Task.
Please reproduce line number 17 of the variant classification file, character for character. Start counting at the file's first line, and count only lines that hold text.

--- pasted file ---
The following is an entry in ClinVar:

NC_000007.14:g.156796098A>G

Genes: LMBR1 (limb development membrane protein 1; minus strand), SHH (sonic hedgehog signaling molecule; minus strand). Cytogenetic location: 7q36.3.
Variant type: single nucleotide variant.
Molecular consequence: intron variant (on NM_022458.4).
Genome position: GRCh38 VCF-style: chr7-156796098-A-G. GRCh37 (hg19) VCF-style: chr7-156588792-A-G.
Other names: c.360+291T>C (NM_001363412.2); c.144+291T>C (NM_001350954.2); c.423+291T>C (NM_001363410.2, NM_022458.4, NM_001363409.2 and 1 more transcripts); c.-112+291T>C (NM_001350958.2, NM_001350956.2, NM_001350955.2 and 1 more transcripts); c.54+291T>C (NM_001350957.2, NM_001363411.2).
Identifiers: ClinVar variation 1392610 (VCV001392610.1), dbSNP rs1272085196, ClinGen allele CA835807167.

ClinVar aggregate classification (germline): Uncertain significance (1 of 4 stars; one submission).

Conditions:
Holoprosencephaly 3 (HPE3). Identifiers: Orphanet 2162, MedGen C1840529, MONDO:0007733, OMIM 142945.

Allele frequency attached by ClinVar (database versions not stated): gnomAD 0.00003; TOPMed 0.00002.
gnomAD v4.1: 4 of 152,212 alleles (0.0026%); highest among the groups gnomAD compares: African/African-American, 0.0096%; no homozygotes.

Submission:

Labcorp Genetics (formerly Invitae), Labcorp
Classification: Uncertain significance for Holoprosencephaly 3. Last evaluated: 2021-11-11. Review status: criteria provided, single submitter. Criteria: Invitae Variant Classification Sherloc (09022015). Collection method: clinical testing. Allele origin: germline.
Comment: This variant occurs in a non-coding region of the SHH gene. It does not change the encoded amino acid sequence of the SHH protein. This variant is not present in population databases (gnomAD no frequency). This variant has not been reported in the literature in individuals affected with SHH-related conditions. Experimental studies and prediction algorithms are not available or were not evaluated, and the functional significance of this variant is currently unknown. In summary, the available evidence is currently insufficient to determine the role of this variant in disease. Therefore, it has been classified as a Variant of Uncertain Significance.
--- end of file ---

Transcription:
Comment: This variant occurs in a non-coding region of the SHH gene. It does not change the encoded amino acid sequence of the SHH protein. This variant is not present in population databases (gnomAD no frequency). This variant has not been reported in the literature in individuals affected with SHH-related conditions. Experimental studies and prediction algorithms are not available or were not evaluated, and the functional significance of this variant is currently unknown. In summary, the available evidence is currently insufficient to determine the role of this variant in disease. Therefore, it has been classified as a Variant of Uncertain Significance.